All couples fight and argue; that is normal. You will disagree but how you disagree is important. Name-calling, screaming, and eye rolling should not be parts of disagreements. Try using “I statements” because then you are taking responsibility for your feelings and not blaming your partner; I feel…. I want….I like…. I need…etc. If your partner is not a morning person, do not touch on a heavy topic at 6 a.m. Instead of focusing on the negative, try to turn something negative into a positive request. Saying the traits that your partner has that you like and would like to see more of will be better received than complaining about what they do not do or do not have. Sometimes in communication, less can be more. Speak your mind once clearly and directly then see what happens. Do not turn a 5-minute conversation into a 5-hour fight. Do not nag; say what you got to say, then walk away! The secret is to do this calmly and in a caring way. Do not use the silent treatment or withhold communication to punish or teach your partner a lesson. If you see change or improvement, make sure you tell your partner that you notice. Make sure you say “thank you” and “please” to your partner for little things; this should be done multiple times a day. Everyone likes to feel appreciated, valued, and respected so make sure your words and tone always convey that.
Here is an example; you are annoyed that your husband is never around on the weekends and is always with his friends.
Don’t say….. I hate how you always go fishing with your friends and you never make any time for me. You are such a selfish jerk and I feel alone in this relationship.
Do say…. I really feel loved when you make time for me, I had such a great time last month when you took me out for dinner, when can we do that again?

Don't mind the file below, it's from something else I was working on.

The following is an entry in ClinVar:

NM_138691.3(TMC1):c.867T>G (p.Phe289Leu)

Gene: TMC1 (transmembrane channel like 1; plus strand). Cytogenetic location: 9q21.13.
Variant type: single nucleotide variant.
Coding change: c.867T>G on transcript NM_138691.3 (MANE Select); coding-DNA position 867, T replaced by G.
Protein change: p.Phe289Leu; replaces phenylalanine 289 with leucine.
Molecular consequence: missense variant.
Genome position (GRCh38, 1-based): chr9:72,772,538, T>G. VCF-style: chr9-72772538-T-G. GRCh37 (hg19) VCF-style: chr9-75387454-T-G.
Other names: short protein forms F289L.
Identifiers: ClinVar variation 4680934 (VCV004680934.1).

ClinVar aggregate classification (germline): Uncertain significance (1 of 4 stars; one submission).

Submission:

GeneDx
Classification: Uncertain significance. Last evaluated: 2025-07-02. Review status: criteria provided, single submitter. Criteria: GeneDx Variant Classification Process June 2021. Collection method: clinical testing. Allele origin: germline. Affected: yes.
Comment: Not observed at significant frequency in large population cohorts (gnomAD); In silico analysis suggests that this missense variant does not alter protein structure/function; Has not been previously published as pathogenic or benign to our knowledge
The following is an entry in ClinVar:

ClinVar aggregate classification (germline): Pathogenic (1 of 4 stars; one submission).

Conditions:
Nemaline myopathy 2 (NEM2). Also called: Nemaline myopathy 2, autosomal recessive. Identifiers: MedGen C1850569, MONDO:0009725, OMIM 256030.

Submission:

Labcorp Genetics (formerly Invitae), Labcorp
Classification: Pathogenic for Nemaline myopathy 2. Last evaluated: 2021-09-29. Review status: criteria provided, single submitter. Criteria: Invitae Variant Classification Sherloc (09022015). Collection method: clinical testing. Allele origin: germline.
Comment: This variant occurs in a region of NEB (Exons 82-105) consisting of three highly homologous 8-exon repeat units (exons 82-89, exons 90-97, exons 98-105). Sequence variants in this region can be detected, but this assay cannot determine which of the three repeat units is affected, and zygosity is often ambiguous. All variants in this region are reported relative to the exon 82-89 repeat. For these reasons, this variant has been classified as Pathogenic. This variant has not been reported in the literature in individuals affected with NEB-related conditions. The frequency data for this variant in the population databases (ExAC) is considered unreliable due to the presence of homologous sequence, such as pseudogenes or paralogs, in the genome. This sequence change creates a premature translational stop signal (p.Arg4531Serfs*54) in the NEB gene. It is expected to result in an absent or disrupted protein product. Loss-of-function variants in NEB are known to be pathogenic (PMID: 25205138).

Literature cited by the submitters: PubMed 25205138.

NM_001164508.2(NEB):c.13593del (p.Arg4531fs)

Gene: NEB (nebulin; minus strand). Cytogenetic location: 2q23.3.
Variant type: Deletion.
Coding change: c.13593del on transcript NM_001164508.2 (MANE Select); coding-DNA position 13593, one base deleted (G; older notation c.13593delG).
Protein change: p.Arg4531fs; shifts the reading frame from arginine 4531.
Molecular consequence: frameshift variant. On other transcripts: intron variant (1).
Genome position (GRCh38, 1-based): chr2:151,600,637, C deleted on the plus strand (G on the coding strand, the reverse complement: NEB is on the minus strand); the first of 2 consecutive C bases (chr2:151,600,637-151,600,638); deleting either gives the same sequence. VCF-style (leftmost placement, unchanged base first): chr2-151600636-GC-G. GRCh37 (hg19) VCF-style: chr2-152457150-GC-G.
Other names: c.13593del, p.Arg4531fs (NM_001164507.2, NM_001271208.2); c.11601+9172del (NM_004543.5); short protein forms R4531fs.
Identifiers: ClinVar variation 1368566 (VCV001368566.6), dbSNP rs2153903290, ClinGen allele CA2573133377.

Communicating tough stuff at work:
Work is often one of those environments where you have to stand up for yourself. So what do you do if you need to talk to your boss or co-worker about something that you feel is unfair or you do not like? Be calm, direct, and assertive. Do not compare your situation to one with another coworker. Make an appointment to talk about your concern and do it face to face. A lot can be misinterpreted through E-mail or text. Practice what you want to say before you say it. Say it aloud in the mirror, how does it sound? You can start the conversation by asking for clarification on a policy or for more information about the expectations for you and then say what you need to say. Being an active listener is also a communication skill. You never want to make someone at work feel attacked and sometimes it is better to give your boss or a coworker the opportunity to talk first so you can listen and get all the facts and then you respond. You always want to communicate with respect to everyone but especially at work pay close attention to your tone, language, and vocabulary.
Here is an example; a coworker tells you how she is off next week on the same day you wanted off even though she told you she did not follow company procedures to ask for the vacation day. You want to talk to your boss about this. What can you say?
Don’t Say…….. “Why did you approve Shelly’s vacation day next week and deny my request when I put the request in two weeks ago? That seems to me like you are playing favorites and that is what a lousy boss does.”
Do Say….. “Thank you for meeting with me, can you provide me with some information about the vacation day policy? I’m not sure why my request that I put in two weeks ago was denied. Can you please explain that to me?
Overall Communication Tips:
- Practice before you talk: write it down, say it aloud, run it by a friend
- Stay calm: Do not yell, cry, or laugh when you are talking about serious stuff, if your emotions are getting the best of you, tell your listener you are struggling and need to take a break
- Don’t email or text tough stuff; ask when you can talk face to face
- Don’t do all the talking; conversations are two way streets and you need to listen as much as you talk
- Sarcasm has no place in serious conversations and use humor wisely
- Pay attention to your tone, speed, vocabulary and volume of your voice
- Find a good time to talk, if someone already is having a bad day wait for a better moment
- Give your listener your undivided attention; turn the TV off, put your phone away and go someplace private
- Be honest and direct; your listener may not like the message but you still have to say what you need to say
- Don’t lie or sugarcoat the truth
- Take responsibility for your actions and avoid blaming and comparing
- Respect pauses and silence; sometimes your message needs to be processed. Give your listener an opportunity to think and reply
- Follow up- This should be brief. Whether the conversation went well or not, follow up and thank your listener for their time, ask them if they have any questions or let them know how you felt after talking